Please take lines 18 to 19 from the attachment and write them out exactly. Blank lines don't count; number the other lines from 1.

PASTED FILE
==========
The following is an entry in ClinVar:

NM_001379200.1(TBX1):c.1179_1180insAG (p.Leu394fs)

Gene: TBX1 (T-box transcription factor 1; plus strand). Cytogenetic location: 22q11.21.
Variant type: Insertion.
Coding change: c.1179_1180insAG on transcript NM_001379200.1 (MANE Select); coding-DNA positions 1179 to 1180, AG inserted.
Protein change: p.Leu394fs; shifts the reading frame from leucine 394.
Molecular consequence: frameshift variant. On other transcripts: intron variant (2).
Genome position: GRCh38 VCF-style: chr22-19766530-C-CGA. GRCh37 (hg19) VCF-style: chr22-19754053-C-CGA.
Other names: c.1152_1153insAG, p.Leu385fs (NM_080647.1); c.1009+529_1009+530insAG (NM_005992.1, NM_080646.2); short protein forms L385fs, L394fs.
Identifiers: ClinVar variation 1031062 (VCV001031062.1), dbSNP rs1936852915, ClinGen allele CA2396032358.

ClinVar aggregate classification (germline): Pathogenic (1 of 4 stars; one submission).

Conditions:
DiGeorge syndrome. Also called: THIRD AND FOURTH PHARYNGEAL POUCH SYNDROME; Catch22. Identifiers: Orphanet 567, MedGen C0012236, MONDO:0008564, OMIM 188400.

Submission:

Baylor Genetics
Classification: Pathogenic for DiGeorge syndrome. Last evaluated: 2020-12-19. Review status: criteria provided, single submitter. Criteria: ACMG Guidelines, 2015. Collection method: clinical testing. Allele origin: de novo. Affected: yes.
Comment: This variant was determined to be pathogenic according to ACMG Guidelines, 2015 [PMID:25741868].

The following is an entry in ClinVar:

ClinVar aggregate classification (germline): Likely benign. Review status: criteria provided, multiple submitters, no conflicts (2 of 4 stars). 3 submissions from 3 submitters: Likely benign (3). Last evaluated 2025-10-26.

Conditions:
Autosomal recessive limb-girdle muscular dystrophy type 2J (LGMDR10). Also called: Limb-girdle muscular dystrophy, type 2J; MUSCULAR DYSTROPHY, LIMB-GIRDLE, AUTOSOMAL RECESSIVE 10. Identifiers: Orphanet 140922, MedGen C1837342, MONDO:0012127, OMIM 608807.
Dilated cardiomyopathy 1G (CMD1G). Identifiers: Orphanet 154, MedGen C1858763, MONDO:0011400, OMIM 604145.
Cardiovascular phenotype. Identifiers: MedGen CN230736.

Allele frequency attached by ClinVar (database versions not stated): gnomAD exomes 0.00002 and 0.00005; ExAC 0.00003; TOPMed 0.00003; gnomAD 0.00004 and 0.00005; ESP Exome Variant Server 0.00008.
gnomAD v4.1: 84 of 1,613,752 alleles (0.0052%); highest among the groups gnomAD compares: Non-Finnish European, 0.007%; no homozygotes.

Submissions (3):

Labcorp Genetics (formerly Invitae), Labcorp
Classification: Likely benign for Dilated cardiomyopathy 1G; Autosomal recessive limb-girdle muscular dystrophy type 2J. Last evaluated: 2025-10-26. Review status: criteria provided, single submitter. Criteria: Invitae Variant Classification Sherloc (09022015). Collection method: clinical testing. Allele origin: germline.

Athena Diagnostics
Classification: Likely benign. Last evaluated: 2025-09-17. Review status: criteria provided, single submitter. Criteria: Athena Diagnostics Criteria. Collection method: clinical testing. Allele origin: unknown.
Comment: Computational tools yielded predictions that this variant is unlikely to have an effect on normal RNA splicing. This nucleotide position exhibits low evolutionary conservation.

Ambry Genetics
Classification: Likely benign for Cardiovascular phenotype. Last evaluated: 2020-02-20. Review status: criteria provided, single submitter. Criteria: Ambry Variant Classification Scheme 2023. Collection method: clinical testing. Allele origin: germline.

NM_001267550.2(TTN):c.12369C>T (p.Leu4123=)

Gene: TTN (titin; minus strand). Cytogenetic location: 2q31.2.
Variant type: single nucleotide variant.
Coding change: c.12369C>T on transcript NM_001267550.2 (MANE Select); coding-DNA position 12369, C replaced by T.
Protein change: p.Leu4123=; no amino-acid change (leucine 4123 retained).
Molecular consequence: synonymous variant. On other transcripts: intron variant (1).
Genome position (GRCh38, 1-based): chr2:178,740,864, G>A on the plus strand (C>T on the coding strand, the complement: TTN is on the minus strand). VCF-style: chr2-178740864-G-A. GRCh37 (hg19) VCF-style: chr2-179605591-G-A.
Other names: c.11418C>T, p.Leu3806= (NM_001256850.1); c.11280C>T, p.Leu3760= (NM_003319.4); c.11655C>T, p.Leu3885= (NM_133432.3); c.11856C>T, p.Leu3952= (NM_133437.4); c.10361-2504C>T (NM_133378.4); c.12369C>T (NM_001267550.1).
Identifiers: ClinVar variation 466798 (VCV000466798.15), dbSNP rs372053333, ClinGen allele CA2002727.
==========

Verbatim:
The following is an entry in ClinVar:

ClinVar aggregate classification (germline): Likely benign. Review status: criteria provided, multiple submitters, no conflicts (2 of 4 stars). 3 submissions from 3 submitters: Likely benign (3). Last evaluated 2025-10-26.